I found this in a blog called Payday Pundit. They claim that the legislature putting the squeeze on companies like this is bad for the working poor in Oregon. I have my doubts, but I'm certainly no financial whiz.
Check into Cash Closes Doors in Oregon
Posted on March 11, 2008 by paydaypundit
Check into Cash, a CFSA member company and one of the nation’s largest payday advance companies, has announced that they have closed their remaining 13 stores in Oregon. Their action comes one year after the Oregon legislature passed a law imposing a 36% APR cap on payday loans.
Allan Jones, Check into Cash CEO, explained that many stores closed when the legislature passed the 36% APR cap. No longer able to offer payday loans, they tried to meet customer needs by offering check cashing services and a new loan product. “These new products were not popular with consumers, nor profitable for the company,” said Jones.
Also from the release:
“With the closing of our remaining stores, Oregon citizens will no longer have access to short-term credit and will be forced into costly products such as overdraft protection and bounced check fees.”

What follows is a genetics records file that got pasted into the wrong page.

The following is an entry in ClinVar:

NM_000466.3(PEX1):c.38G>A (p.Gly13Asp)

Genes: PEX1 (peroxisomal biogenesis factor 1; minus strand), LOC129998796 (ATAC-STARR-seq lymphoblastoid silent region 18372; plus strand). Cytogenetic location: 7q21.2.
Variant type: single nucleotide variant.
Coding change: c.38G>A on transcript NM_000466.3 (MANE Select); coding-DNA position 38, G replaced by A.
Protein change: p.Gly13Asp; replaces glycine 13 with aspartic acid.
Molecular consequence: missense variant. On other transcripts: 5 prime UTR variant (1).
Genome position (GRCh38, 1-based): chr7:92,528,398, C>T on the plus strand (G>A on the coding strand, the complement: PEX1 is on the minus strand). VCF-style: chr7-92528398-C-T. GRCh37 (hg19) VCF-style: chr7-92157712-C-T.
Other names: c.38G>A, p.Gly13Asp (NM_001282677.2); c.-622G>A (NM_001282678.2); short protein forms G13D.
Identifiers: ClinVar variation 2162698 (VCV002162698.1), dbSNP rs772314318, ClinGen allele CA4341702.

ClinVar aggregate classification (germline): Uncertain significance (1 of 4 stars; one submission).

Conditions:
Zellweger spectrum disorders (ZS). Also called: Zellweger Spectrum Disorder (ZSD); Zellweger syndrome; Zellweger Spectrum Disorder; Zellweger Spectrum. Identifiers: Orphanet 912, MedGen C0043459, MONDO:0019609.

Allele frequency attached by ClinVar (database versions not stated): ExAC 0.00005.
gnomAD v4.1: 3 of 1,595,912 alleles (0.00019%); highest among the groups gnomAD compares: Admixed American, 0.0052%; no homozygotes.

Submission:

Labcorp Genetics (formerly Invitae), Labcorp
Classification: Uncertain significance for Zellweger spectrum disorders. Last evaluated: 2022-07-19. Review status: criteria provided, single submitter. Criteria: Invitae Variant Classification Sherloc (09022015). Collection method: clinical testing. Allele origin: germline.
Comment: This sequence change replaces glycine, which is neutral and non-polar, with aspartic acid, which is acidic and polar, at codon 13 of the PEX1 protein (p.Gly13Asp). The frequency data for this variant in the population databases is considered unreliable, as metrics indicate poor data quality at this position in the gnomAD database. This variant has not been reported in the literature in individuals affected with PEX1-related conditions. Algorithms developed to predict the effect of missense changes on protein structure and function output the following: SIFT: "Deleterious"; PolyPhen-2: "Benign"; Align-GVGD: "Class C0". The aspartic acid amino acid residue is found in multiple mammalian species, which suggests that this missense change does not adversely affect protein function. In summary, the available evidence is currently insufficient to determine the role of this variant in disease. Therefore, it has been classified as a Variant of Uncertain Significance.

“We tried to work within the constraints of the law, but lost money each and every month we tried to operate there under the new rules. We have proven that it cannot be done.”
“We are saddened that we have been forced to close our stores, putting our employees out of work and leaving our customers without a service they appreciated.”
“As we warned the legislators in Oregon, payday lending cannot be offered under a 36% rate cap. An annual percentage rate of 36% applied to a two-week loan amounts to less than a dime a day on a $100 two-week loan. That cut us from $15 to $1.38 for the two-week transaction. The legislators seem fixed on the APR of 391% as being bad, when in reality, it amounted to $15.”
Mr. Jones said it best when he stated, “The legislators will now have to answer to the tens of thousands of consumers whose credit choices are now limited because this type of micro-lending has been abolished, forcing consumers to more expensive options where no APR disclosure is required, such as overdrafts.”